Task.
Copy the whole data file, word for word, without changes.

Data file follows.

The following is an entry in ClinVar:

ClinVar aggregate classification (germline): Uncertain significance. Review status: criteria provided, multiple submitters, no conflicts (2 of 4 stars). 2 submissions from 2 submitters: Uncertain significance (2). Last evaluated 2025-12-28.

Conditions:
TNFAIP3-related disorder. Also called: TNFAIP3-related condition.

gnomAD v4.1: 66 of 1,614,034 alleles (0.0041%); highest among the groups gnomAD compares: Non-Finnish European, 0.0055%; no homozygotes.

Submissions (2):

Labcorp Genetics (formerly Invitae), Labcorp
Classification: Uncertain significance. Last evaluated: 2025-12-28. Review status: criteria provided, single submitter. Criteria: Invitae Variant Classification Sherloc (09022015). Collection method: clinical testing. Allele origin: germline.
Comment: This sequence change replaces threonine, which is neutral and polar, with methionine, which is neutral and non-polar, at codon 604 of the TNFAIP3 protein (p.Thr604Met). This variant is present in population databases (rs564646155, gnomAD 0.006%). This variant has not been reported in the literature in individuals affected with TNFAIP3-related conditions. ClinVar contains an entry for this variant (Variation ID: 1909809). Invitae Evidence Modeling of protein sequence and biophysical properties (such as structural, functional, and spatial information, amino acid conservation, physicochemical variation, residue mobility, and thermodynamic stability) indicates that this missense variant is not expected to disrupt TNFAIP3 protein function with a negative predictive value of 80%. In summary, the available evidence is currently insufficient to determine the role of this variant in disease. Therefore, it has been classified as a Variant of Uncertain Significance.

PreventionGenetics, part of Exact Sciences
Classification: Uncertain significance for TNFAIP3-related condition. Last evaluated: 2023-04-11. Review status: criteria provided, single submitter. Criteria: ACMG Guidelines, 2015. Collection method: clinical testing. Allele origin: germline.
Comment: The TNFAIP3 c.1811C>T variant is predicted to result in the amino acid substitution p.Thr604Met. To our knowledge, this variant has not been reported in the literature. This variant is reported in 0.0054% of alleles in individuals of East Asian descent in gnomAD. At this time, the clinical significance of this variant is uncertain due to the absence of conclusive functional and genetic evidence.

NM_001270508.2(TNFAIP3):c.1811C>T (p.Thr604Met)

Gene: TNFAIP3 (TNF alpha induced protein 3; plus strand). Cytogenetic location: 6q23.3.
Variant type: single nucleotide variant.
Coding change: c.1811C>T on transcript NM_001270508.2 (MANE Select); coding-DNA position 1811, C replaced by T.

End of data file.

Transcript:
The following is an entry in ClinVar:

ClinVar aggregate classification (germline): Uncertain significance. Review status: criteria provided, multiple submitters, no conflicts (2 of 4 stars). 2 submissions from 2 submitters: Uncertain significance (2). Last evaluated 2025-12-28.

Conditions:
TNFAIP3-related disorder. Also called: TNFAIP3-related condition.

gnomAD v4.1: 66 of 1,614,034 alleles (0.0041%); highest among the groups gnomAD compares: Non-Finnish European, 0.0055%; no homozygotes.

Submissions (2):

Labcorp Genetics (formerly Invitae), Labcorp
Classification: Uncertain significance. Last evaluated: 2025-12-28. Review status: criteria provided, single submitter. Criteria: Invitae Variant Classification Sherloc (09022015). Collection method: clinical testing. Allele origin: germline.
Comment: This sequence change replaces threonine, which is neutral and polar, with methionine, which is neutral and non-polar, at codon 604 of the TNFAIP3 protein (p.Thr604Met). This variant is present in population databases (rs564646155, gnomAD 0.006%). This variant has not been reported in the literature in individuals affected with TNFAIP3-related conditions. ClinVar contains an entry for this variant (Variation ID: 1909809). Invitae Evidence Modeling of protein sequence and biophysical properties (such as structural, functional, and spatial information, amino acid conservation, physicochemical variation, residue mobility, and thermodynamic stability) indicates that this missense variant is not expected to disrupt TNFAIP3 protein function with a negative predictive value of 80%. In summary, the available evidence is currently insufficient to determine the role of this variant in disease. Therefore, it has been classified as a Variant of Uncertain Significance.

PreventionGenetics, part of Exact Sciences
Classification: Uncertain significance for TNFAIP3-related condition. Last evaluated: 2023-04-11. Review status: criteria provided, single submitter. Criteria: ACMG Guidelines, 2015. Collection method: clinical testing. Allele origin: germline.
Comment: The TNFAIP3 c.1811C>T variant is predicted to result in the amino acid substitution p.Thr604Met. To our knowledge, this variant has not been reported in the literature. This variant is reported in 0.0054% of alleles in individuals of East Asian descent in gnomAD. At this time, the clinical significance of this variant is uncertain due to the absence of conclusive functional and genetic evidence.

NM_001270508.2(TNFAIP3):c.1811C>T (p.Thr604Met)

Gene: TNFAIP3 (TNF alpha induced protein 3; plus strand). Cytogenetic location: 6q23.3.
Variant type: single nucleotide variant.
Coding change: c.1811C>T on transcript NM_001270508.2 (MANE Select); coding-DNA position 1811, C replaced by T.